Monthly Archives: April 2017

The Oldest Daydream: A Review of The Benedict Option

One of my oldest daydreams is gathering up the people I love best, moving far-far-away from the rat race, and starting a community of our own.

When I was in high school, having been exposed to too much Heinlein at an impressionable age, I wanted to start a commune.   Starting around the turn of the millennium, my focus was just going back to the land.  And for years, my husband has called the dream of getting a big piece of property with several buildings on it, and importing our besties to come live with us, the “when I win the lottery” daydream.  (This being my husband’s daydream, there’s a forge and not so many hedges).

I’m not alone in this kind of daydream – I know at least two online friends who have the same hankering.  One of them is actively working on it, much to my envy.   I even have a couple online buds living on farms… I suspect it might be a GenX thing.

So, when I heard about The Benedict Option, I was intrigued.  Many of my online buds have already checked Dreher’s blog out, and were familiar (and somewhat annoyed by) the concept.  I hadn’t, haven’t checked it out yet, though I will.

Quick and Dirty:  I liked the book, didn’t agree with all of it, and think Dreher is a bit misaligned in his priorities, but overall I thought there were some great points for every Christian.   I am not an Orthodox Christian or Catholic, but Dreher had nice things to say about crazy evangelicals too.  As I mentioned in my blog about Christian Unity, when your back is against the wall, what matters is your commitment to Christ Jesus, not whether or not you use incense in your church services.  Our backs are moving rapidly towards the wall – and Dreher sees this, it’s the basis for his book.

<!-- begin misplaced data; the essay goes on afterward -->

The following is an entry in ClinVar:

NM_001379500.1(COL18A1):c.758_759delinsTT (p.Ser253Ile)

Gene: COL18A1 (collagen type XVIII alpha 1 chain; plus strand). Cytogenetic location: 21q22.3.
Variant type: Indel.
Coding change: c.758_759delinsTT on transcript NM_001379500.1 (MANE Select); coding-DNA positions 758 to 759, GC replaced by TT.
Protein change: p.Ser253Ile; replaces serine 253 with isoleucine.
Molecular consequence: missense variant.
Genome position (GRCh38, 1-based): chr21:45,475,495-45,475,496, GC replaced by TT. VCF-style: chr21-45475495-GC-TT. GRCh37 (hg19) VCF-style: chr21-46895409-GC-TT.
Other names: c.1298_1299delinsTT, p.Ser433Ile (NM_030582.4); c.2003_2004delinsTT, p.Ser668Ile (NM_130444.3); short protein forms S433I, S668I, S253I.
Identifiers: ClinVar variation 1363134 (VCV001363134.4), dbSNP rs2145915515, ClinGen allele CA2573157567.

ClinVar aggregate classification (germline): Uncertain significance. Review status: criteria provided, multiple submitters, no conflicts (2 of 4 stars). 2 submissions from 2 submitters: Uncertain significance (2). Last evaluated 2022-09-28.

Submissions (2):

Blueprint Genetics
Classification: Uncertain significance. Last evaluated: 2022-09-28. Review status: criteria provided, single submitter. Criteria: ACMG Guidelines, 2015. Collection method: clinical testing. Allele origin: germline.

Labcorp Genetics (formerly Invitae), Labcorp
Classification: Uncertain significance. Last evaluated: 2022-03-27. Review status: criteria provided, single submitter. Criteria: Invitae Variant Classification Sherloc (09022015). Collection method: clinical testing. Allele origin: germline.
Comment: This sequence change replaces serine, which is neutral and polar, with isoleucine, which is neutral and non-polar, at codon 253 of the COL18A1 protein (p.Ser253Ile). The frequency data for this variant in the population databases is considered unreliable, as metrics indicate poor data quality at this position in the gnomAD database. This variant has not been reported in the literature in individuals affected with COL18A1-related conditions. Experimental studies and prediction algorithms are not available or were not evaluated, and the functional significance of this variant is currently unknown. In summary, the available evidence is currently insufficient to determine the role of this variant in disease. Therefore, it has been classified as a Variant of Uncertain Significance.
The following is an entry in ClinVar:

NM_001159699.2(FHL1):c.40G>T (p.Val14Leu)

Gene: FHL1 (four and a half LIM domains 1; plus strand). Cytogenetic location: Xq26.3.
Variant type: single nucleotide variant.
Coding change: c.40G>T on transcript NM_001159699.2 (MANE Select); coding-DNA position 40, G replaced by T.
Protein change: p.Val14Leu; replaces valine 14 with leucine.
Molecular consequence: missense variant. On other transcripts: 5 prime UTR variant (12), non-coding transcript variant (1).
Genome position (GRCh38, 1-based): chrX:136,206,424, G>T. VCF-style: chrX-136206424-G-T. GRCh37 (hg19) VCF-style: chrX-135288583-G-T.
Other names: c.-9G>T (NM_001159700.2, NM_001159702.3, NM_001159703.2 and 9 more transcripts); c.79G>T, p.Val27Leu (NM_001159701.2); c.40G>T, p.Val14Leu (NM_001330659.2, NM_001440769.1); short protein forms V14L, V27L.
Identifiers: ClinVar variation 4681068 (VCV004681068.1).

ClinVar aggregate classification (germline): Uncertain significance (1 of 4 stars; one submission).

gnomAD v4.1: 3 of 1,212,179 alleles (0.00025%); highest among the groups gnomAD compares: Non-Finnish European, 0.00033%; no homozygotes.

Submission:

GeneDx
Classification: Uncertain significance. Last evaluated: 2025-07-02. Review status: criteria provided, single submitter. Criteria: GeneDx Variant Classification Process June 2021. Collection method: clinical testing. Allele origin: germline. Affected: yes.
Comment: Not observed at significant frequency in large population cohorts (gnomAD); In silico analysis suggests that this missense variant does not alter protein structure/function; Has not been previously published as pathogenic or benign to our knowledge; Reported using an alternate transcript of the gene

What I loved:  I loved the description of living within the natural world – I hadn’t realized that the enlightenment church had intellectualized the faith so much.  I find that odd, since Creation is supposed to witness to the Creator.   And of course the idea of living simply, working shoulder to shoulder with fellow believers is the epitome of my Oldest Daydream… 🙂  I got quite a lot of sympathy for the Orthodox and Catholic churches (even though I am still firmly Sola Scriptura/Gracia/Fide) from this reading.  The schism came at a cost, and there were things lost.

What I found convicting:  That we return to/develop the communities of our youth, and deepen our connections there, rather than gallivanting off to where-ever we might want to go.  OUCH.  See, I live in SoCal, but unlike most folks here, I am a native.  A second-generation native, which practically makes me an elder stateswoman.  I would rather live in a forest somewhere, but y’all know the beach is in my bones.  If you don’t know that, come watch my face when I’m near the sea.